Archive for the ‘Q Conference’ Category

I really regret the fact that I didn’t get to go to Q this year when I see pictures like the one here. It was a cost issue. But now I know I really wanted to be there. I would have also like to see The Fray, but I digress.

The picture above is the full story of the Gospel. It’s the one that has gotten lost over the years. And what caught my attention is the last part. Restoration.

This part is not possible over an extended period of time without love. The middle two, which the church has been focusing on for ages, requires a grasp of theology and can be reduced to a prayer (so they think). But the last part simply cannot be done without love. It’s impossible. Because restoration requires getting through the $*it. It requires forgiveness. It requires the willingness to stand with someone who just refuses to let go of their stuff. And that my friends is the messy stuff.

Addendum: After I wrote this I realized that if God knows what is going on, being outside of time, the first section is also not possible without love.  Creation.  If God knows humanity will fall, then creation requires love and the willingness to step through each section to see it through.  Creation was an act of love that revealed God willingness to step through each stage with us.

And please don’t assume I’m saying that redemption doesn’t require love.  It does.


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I recognize that on Thursday I was somewhat hung over from thinking so much. I was still on California time so getting up at what was 5 AM for me made it harder to be in the moment. But I gave it my best shot. The following are what stood out to me.

David Kinnaman, who is President of the Barna Group shared with the audience the initial findings about how the world sees Christianity. It was honestly sad to hear how we show up to people. They don’t see us as people who are defined by love, but as people who are defined by judgment. That made me sad.

Andy Stanley shared about the value of impacting culture. I’ve never seen Andy before, but I loved his simplicity and style.

Shayne Wheeler, from All Souls Fellowship, and Chris Seay presented a great conversation on homosexuality. And this is when I got sad. Why is it so hard for people to love people who are homosexuals? Yesterday I was reading the verse in John 8 about the adulterous woman, and if Jesus showed up today, I think he’d probably choose someone who is homosexual. What are we afraid of? This conversation dominated the afternoon breakouts, and there was serious arguments that happened in the Q&A session afterwords. I don’t get it. Are we going to change people’s hearts with condemnation or love?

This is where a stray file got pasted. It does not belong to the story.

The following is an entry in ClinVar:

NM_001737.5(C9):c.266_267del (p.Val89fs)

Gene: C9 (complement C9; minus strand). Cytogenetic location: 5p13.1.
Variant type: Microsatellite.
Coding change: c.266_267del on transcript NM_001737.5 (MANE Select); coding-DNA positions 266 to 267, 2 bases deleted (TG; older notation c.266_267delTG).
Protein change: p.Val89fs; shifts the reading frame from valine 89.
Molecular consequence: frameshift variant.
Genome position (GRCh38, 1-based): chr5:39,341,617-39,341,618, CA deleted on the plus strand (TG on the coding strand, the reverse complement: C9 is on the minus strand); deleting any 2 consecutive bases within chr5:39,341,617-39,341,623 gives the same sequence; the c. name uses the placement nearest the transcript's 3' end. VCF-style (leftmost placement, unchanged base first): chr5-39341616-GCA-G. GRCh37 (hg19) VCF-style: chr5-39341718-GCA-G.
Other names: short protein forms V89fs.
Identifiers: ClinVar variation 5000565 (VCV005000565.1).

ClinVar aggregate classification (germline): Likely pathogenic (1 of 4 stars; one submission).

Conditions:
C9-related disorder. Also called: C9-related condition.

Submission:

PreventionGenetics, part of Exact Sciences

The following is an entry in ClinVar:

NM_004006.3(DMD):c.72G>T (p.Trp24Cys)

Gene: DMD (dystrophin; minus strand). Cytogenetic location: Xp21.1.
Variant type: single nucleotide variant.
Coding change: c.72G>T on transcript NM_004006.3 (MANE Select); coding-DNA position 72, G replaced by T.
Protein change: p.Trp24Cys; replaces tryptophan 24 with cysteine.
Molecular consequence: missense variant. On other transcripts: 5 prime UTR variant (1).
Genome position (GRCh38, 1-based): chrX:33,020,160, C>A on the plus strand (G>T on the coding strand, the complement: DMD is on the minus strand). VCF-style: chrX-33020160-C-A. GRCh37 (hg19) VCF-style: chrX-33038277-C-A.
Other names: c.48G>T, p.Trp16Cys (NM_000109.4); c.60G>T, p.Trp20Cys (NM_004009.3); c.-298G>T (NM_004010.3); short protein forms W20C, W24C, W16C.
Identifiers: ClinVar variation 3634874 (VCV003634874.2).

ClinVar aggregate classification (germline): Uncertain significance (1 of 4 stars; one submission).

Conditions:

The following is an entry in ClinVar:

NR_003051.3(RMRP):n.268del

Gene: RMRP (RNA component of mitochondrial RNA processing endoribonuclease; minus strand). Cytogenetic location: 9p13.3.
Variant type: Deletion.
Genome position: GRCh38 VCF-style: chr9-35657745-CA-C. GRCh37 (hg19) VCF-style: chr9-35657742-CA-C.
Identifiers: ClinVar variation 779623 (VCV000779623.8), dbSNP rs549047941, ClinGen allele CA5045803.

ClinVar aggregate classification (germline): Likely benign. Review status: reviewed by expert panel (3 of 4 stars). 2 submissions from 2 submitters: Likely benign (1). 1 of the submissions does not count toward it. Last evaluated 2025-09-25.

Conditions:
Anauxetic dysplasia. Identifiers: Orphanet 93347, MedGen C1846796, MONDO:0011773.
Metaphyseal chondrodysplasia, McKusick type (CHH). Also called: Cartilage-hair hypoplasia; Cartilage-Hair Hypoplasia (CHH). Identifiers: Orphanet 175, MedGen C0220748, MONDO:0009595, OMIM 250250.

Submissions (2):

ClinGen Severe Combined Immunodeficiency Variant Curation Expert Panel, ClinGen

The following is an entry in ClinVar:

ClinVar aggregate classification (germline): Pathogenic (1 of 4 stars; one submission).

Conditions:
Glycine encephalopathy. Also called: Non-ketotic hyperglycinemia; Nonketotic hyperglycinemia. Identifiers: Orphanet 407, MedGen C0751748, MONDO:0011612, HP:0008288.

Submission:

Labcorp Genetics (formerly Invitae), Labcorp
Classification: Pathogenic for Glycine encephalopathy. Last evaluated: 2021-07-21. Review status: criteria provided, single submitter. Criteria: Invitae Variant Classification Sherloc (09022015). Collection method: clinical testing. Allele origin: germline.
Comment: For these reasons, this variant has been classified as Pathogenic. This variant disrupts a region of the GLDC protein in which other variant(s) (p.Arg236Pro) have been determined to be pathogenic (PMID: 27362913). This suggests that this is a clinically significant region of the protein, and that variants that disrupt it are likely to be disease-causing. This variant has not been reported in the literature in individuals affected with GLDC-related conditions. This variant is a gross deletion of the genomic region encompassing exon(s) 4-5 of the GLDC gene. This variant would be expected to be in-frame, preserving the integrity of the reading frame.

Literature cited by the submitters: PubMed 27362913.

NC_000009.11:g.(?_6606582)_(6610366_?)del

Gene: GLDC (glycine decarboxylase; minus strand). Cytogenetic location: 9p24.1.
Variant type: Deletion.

Sadly, at this point I was almost done thinking. The next three presenters spoke on the environment and I was not all there. I was worn down but liked what they said. I firmly believe in the stewardship of the environment, but nothing new hit me.

Jon Passavant from Model Home Project was really cool. He connected his friends in the modeling world to the simple act of love and this caught my attention. I met Jon afterwards and he was very genuine. I appreciated his honesty and love for God.

I ended up taking the trip to CNN, which was interesting but nothing special. I had assumed we would be meeting with people from CNN, but it was just a tour. Had I known this I would probably have taken the tour through the High Museum.

Rob Bell spoke that evening on the Eucharist. I’ve heard this idea from Rob at the Isn’t She Beautiful conference and it was nice to hear him reiterate it. He was in such a sassy mood and I love that about him.

I went to bed and exhausted.


Today was held in the Fox Theater. I love Gabe’s choices for sites. Both were very artistic and gave the gatherings an art feel to them. Nicely done.

Sadly, I just didn’t get James Emory White or Clint Kemp. Nothing hit me and I found myself wandering. This may have been from my lack of sleep or being worn out. I also felt that the 3 minutes segment, where people shared their ideas was anticlimactic. Nothing hit me.

And then Rick McKinley spoke. I have to say that I love Rick for a lot of reasons. One is that he had helped me to understand what repentance can truly be through various methods and sermons. I love his simplicity and humility. He’s a rock star that doesn’t care that he’s a rock star. He’s rather be hanging with the homeless than sharing the spotlight. His message was simply to give away power, that within congregations are people who want to love and need to be released. He asked some really great “what if…” questions.

I said earlier that I think it was divine providence that he got bumped to Friday and I’ll share why. I met a friend, Dr. David, at the conference and we were lamenting that it was sad that we all got together in this one place and weren’t taking away or participating in some shared initiative together. There was a tremendous amount of influence in that room. Perhaps the ability to influence 100,000 or more and yet we were leaving disconnected. We had idea but there was no initiative. Rick perhaps provided that initiative. He shared how he was working on the Advent Conspiracy. It’s a project to take the vast amount of money we waste on Christmas and solve the world’s clean water problem. I instantly knew that I was on board.

I left Q knowing I’m coming back next year. Gabe said it would likely be in New York, which would give me a great reason to come back to NY. Love that city.

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I’m sitting at the Atlanta Airport thinking about Fermiproject’s Q conference. This is the first real opportunity I have taken to download my thoughts and take a look at what I’m really leaving here with.


Q was held in an old Tabernacle next to CNN. The location was awesome and really was inspiring for progressive thought. Whenever I looked around I felt like I was in a rock concert slash think tank. Each session was only 18 minutes, which created a rapid fire thought process. If a great idea came around, we didn’t have much time to think about it or we would miss the next presenter’s ideas.

What stood out to me?